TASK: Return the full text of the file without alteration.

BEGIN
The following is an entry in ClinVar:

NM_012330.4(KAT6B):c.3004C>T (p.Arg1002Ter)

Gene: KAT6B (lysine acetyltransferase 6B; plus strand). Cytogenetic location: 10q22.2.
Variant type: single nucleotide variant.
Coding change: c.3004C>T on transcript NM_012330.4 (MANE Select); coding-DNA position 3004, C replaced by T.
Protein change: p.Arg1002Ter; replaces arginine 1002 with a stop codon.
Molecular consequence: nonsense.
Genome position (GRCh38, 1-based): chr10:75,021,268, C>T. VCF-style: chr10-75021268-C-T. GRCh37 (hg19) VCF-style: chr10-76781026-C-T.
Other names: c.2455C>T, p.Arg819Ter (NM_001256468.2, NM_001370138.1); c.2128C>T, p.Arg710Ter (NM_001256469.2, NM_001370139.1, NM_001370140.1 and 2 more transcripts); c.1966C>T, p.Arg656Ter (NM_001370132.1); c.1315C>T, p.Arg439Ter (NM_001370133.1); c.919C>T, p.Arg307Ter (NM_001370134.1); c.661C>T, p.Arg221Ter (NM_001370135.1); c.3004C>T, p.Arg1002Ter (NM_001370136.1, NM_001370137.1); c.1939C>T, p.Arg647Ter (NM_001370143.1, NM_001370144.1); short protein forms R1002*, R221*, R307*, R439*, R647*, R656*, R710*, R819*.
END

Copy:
The following is an entry in ClinVar:

NM_012330.4(KAT6B):c.3004C>T (p.Arg1002Ter)

Gene: KAT6B (lysine acetyltransferase 6B; plus strand). Cytogenetic location: 10q22.2.
Variant type: single nucleotide variant.
Coding change: c.3004C>T on transcript NM_012330.4 (MANE Select); coding-DNA position 3004, C replaced by T.
Protein change: p.Arg1002Ter; replaces arginine 1002 with a stop codon.
Molecular consequence: nonsense.
Genome position (GRCh38, 1-based): chr10:75,021,268, C>T. VCF-style: chr10-75021268-C-T. GRCh37 (hg19) VCF-style: chr10-76781026-C-T.
Other names: c.2455C>T, p.Arg819Ter (NM_001256468.2, NM_001370138.1); c.2128C>T, p.Arg710Ter (NM_001256469.2, NM_001370139.1, NM_001370140.1 and 2 more transcripts); c.1966C>T, p.Arg656Ter (NM_001370132.1); c.1315C>T, p.Arg439Ter (NM_001370133.1); c.919C>T, p.Arg307Ter (NM_001370134.1); c.661C>T, p.Arg221Ter (NM_001370135.1); c.3004C>T, p.Arg1002Ter (NM_001370136.1, NM_001370137.1); c.1939C>T, p.Arg647Ter (NM_001370143.1, NM_001370144.1); short protein forms R1002*, R221*, R307*, R439*, R647*, R656*, R710*, R819*.